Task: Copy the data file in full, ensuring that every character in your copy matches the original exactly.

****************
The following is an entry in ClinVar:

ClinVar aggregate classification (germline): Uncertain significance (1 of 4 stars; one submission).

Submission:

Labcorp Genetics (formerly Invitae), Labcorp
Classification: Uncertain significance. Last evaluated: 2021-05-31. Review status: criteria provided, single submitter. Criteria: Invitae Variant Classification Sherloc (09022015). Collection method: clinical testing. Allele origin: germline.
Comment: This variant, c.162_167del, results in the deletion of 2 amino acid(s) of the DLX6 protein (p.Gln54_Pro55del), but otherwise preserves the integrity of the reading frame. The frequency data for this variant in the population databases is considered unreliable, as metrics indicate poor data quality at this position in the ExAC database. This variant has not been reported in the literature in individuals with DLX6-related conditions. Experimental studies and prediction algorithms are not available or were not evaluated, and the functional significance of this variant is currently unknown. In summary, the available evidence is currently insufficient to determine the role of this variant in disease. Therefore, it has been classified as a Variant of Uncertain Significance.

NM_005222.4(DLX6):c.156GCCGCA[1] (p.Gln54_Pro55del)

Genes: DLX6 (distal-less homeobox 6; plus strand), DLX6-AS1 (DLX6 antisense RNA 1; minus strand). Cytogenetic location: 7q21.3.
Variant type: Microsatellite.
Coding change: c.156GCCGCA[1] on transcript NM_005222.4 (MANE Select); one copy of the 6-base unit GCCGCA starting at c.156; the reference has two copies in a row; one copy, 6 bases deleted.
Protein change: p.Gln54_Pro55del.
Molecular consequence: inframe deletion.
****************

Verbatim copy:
The following is an entry in ClinVar:

ClinVar aggregate classification (germline): Uncertain significance (1 of 4 stars; one submission).

Submission:

Labcorp Genetics (formerly Invitae), Labcorp
Classification: Uncertain significance. Last evaluated: 2021-05-31. Review status: criteria provided, single submitter. Criteria: Invitae Variant Classification Sherloc (09022015). Collection method: clinical testing. Allele origin: germline.
Comment: This variant, c.162_167del, results in the deletion of 2 amino acid(s) of the DLX6 protein (p.Gln54_Pro55del), but otherwise preserves the integrity of the reading frame. The frequency data for this variant in the population databases is considered unreliable, as metrics indicate poor data quality at this position in the ExAC database. This variant has not been reported in the literature in individuals with DLX6-related conditions. Experimental studies and prediction algorithms are not available or were not evaluated, and the functional significance of this variant is currently unknown. In summary, the available evidence is currently insufficient to determine the role of this variant in disease. Therefore, it has been classified as a Variant of Uncertain Significance.

NM_005222.4(DLX6):c.156GCCGCA[1] (p.Gln54_Pro55del)

Genes: DLX6 (distal-less homeobox 6; plus strand), DLX6-AS1 (DLX6 antisense RNA 1; minus strand). Cytogenetic location: 7q21.3.
Variant type: Microsatellite.
Coding change: c.156GCCGCA[1] on transcript NM_005222.4 (MANE Select); one copy of the 6-base unit GCCGCA starting at c.156; the reference has two copies in a row; one copy, 6 bases deleted.
Protein change: p.Gln54_Pro55del.
Molecular consequence: inframe deletion.